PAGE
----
After Bill left I realized, I was as ready as I was ever going to be. I went to the desk and read the last few entries. Here is one of them:

Monday, 5 July 2012
I felt pretty good today 4 out of 5. Hotter than hell, though.
All last night I could see the light on at Elliot’s place. Whether that was trouble with his mother or all the fireworks blasting around triggering him, I don’t know, but he showed up this morning in a calm mood. I think Elliot is the strongest man I’ve ever met. If I’d gone through all that he has, I’d be a shambles. The loss of his father, bonding with his unit and losing them, all of them, the violence of war, and the injuries, so many that can’t even be seen – just one of these could cripple a lesser man. But Elliot survived with his moral compass intact. I keep encouraging him to reach out into the world, or at least to Emmett, both for his own good and because this area needs more people like him in it. He has saved my bacon more times than I can count, and there is nothing I wouldn’t do to help him. I hope that wherever I land when I leave this world Elliot or my memories of him follow me there.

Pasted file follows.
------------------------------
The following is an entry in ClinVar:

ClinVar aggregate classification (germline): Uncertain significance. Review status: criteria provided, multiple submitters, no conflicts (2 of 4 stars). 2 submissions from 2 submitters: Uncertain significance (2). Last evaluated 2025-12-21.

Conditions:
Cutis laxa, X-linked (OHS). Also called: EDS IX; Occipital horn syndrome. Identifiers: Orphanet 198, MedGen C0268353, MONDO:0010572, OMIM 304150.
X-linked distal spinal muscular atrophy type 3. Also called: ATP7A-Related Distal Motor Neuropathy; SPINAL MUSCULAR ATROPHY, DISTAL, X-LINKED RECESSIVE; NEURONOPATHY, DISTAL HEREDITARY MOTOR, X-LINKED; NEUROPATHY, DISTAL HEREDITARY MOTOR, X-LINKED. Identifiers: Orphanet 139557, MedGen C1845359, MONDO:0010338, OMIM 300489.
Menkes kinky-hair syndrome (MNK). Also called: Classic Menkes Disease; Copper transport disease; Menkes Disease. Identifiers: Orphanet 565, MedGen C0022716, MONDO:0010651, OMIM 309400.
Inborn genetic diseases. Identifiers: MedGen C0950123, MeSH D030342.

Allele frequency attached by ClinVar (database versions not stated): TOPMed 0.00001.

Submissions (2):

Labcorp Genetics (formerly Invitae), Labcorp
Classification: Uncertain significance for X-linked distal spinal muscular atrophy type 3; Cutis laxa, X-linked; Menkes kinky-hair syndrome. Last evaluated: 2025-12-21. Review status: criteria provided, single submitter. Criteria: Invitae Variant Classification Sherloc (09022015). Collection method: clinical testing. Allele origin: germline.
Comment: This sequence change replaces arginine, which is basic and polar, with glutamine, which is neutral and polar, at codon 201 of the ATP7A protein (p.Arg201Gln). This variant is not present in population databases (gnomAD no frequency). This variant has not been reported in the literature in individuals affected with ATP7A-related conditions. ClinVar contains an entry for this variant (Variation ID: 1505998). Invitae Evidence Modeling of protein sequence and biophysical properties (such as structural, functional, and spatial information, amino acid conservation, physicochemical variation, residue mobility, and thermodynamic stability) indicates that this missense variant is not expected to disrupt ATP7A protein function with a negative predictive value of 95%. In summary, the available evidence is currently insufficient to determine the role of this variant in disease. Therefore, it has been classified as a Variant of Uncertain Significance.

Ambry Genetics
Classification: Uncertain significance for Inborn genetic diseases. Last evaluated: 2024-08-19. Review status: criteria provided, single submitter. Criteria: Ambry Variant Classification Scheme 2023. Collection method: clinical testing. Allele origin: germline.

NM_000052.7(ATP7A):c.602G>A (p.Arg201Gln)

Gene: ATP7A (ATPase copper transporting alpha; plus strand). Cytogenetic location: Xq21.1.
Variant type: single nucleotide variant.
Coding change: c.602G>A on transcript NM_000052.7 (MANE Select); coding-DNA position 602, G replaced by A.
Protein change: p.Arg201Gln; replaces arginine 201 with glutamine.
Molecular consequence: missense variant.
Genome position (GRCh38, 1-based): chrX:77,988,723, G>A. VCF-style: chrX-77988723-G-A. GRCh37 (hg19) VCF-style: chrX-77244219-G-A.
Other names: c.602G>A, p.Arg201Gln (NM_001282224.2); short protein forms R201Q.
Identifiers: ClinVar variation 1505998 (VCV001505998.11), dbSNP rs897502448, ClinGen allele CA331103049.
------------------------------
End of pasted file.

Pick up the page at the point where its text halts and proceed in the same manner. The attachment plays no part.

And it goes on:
They always say you can’t miss what you never had, but I miss my dad sometimes like I’ve known him my whole life. Here’s the final passage:

Thursday, 4 October 2012